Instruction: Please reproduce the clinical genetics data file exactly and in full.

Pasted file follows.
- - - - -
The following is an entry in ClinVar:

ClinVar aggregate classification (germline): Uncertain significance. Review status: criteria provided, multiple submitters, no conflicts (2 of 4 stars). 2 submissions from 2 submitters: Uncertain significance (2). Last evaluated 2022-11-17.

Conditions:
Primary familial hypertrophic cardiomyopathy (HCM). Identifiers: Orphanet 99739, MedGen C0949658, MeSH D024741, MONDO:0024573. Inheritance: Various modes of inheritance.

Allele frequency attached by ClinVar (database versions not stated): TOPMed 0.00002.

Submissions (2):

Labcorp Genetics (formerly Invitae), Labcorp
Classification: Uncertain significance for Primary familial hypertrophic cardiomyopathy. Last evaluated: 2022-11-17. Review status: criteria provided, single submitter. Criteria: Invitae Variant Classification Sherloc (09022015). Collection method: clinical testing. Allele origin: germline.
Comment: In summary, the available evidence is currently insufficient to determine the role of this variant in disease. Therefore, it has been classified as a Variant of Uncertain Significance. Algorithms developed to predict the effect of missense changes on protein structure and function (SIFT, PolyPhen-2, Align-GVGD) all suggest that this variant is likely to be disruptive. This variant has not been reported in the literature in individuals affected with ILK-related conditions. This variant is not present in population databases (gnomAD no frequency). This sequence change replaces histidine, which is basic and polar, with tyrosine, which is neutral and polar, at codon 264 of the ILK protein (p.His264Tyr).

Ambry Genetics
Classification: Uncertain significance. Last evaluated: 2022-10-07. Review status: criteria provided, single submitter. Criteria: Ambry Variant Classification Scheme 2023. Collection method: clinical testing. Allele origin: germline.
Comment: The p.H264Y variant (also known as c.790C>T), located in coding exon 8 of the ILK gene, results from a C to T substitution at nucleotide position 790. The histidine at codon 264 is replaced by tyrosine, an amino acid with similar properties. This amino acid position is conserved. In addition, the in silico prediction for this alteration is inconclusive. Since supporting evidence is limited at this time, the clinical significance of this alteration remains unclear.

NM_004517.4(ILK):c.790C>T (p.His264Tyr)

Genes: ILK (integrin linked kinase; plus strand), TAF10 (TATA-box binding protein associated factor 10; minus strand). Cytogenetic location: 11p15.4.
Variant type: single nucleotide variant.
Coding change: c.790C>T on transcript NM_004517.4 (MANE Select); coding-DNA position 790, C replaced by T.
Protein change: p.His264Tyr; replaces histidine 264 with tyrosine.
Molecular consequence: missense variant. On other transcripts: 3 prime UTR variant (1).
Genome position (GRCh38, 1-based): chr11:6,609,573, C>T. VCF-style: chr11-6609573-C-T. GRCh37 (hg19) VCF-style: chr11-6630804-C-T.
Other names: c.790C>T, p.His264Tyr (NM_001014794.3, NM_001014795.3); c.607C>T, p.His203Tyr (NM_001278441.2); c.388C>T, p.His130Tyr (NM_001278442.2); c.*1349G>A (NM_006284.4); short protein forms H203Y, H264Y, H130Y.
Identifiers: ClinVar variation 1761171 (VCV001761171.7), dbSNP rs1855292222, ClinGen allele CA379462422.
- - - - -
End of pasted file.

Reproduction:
The following is an entry in ClinVar:

ClinVar aggregate classification (germline): Uncertain significance. Review status: criteria provided, multiple submitters, no conflicts (2 of 4 stars). 2 submissions from 2 submitters: Uncertain significance (2). Last evaluated 2022-11-17.

Conditions:
Primary familial hypertrophic cardiomyopathy (HCM). Identifiers: Orphanet 99739, MedGen C0949658, MeSH D024741, MONDO:0024573. Inheritance: Various modes of inheritance.

Allele frequency attached by ClinVar (database versions not stated): TOPMed 0.00002.

Submissions (2):

Labcorp Genetics (formerly Invitae), Labcorp
Classification: Uncertain significance for Primary familial hypertrophic cardiomyopathy. Last evaluated: 2022-11-17. Review status: criteria provided, single submitter. Criteria: Invitae Variant Classification Sherloc (09022015). Collection method: clinical testing. Allele origin: germline.
Comment: In summary, the available evidence is currently insufficient to determine the role of this variant in disease. Therefore, it has been classified as a Variant of Uncertain Significance. Algorithms developed to predict the effect of missense changes on protein structure and function (SIFT, PolyPhen-2, Align-GVGD) all suggest that this variant is likely to be disruptive. This variant has not been reported in the literature in individuals affected with ILK-related conditions. This variant is not present in population databases (gnomAD no frequency). This sequence change replaces histidine, which is basic and polar, with tyrosine, which is neutral and polar, at codon 264 of the ILK protein (p.His264Tyr).

Ambry Genetics
Classification: Uncertain significance. Last evaluated: 2022-10-07. Review status: criteria provided, single submitter. Criteria: Ambry Variant Classification Scheme 2023. Collection method: clinical testing. Allele origin: germline.
Comment: The p.H264Y variant (also known as c.790C>T), located in coding exon 8 of the ILK gene, results from a C to T substitution at nucleotide position 790. The histidine at codon 264 is replaced by tyrosine, an amino acid with similar properties. This amino acid position is conserved. In addition, the in silico prediction for this alteration is inconclusive. Since supporting evidence is limited at this time, the clinical significance of this alteration remains unclear.

NM_004517.4(ILK):c.790C>T (p.His264Tyr)

Genes: ILK (integrin linked kinase; plus strand), TAF10 (TATA-box binding protein associated factor 10; minus strand). Cytogenetic location: 11p15.4.
Variant type: single nucleotide variant.
Coding change: c.790C>T on transcript NM_004517.4 (MANE Select); coding-DNA position 790, C replaced by T.
Protein change: p.His264Tyr; replaces histidine 264 with tyrosine.
Molecular consequence: missense variant. On other transcripts: 3 prime UTR variant (1).
Genome position (GRCh38, 1-based): chr11:6,609,573, C>T. VCF-style: chr11-6609573-C-T. GRCh37 (hg19) VCF-style: chr11-6630804-C-T.
Other names: c.790C>T, p.His264Tyr (NM_001014794.3, NM_001014795.3); c.607C>T, p.His203Tyr (NM_001278441.2); c.388C>T, p.His130Tyr (NM_001278442.2); c.*1349G>A (NM_006284.4); short protein forms H203Y, H264Y, H130Y.
Identifiers: ClinVar variation 1761171 (VCV001761171.7), dbSNP rs1855292222, ClinGen allele CA379462422.